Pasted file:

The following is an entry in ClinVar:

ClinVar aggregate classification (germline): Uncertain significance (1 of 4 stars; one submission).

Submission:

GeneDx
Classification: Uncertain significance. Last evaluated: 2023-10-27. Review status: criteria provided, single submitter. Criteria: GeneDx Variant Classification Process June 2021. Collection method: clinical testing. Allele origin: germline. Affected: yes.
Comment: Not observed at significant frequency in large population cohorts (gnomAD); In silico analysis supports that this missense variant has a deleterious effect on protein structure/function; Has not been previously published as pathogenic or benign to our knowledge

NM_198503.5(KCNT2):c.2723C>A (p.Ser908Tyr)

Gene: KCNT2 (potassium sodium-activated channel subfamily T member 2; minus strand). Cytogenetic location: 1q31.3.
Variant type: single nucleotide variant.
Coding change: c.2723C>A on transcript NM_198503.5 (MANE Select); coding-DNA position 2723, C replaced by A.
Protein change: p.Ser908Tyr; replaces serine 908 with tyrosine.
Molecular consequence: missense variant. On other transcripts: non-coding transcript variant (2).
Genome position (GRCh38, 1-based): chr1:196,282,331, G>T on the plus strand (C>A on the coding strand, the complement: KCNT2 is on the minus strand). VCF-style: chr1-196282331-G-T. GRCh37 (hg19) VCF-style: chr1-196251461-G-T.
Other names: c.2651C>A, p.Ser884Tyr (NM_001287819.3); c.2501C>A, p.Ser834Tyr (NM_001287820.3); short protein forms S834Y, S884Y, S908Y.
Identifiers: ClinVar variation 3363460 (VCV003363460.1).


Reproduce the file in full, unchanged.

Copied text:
The following is an entry in ClinVar:

ClinVar aggregate classification (germline): Uncertain significance (1 of 4 stars; one submission).

Submission:

GeneDx
Classification: Uncertain significance. Last evaluated: 2023-10-27. Review status: criteria provided, single submitter. Criteria: GeneDx Variant Classification Process June 2021. Collection method: clinical testing. Allele origin: germline. Affected: yes.
Comment: Not observed at significant frequency in large population cohorts (gnomAD); In silico analysis supports that this missense variant has a deleterious effect on protein structure/function; Has not been previously published as pathogenic or benign to our knowledge

NM_198503.5(KCNT2):c.2723C>A (p.Ser908Tyr)

Gene: KCNT2 (potassium sodium-activated channel subfamily T member 2; minus strand). Cytogenetic location: 1q31.3.
Variant type: single nucleotide variant.
Coding change: c.2723C>A on transcript NM_198503.5 (MANE Select); coding-DNA position 2723, C replaced by A.
Protein change: p.Ser908Tyr; replaces serine 908 with tyrosine.
Molecular consequence: missense variant. On other transcripts: non-coding transcript variant (2).
Genome position (GRCh38, 1-based): chr1:196,282,331, G>T on the plus strand (C>A on the coding strand, the complement: KCNT2 is on the minus strand). VCF-style: chr1-196282331-G-T. GRCh37 (hg19) VCF-style: chr1-196251461-G-T.
Other names: c.2651C>A, p.Ser884Tyr (NM_001287819.3); c.2501C>A, p.Ser834Tyr (NM_001287820.3); short protein forms S834Y, S884Y, S908Y.
Identifiers: ClinVar variation 3363460 (VCV003363460.1).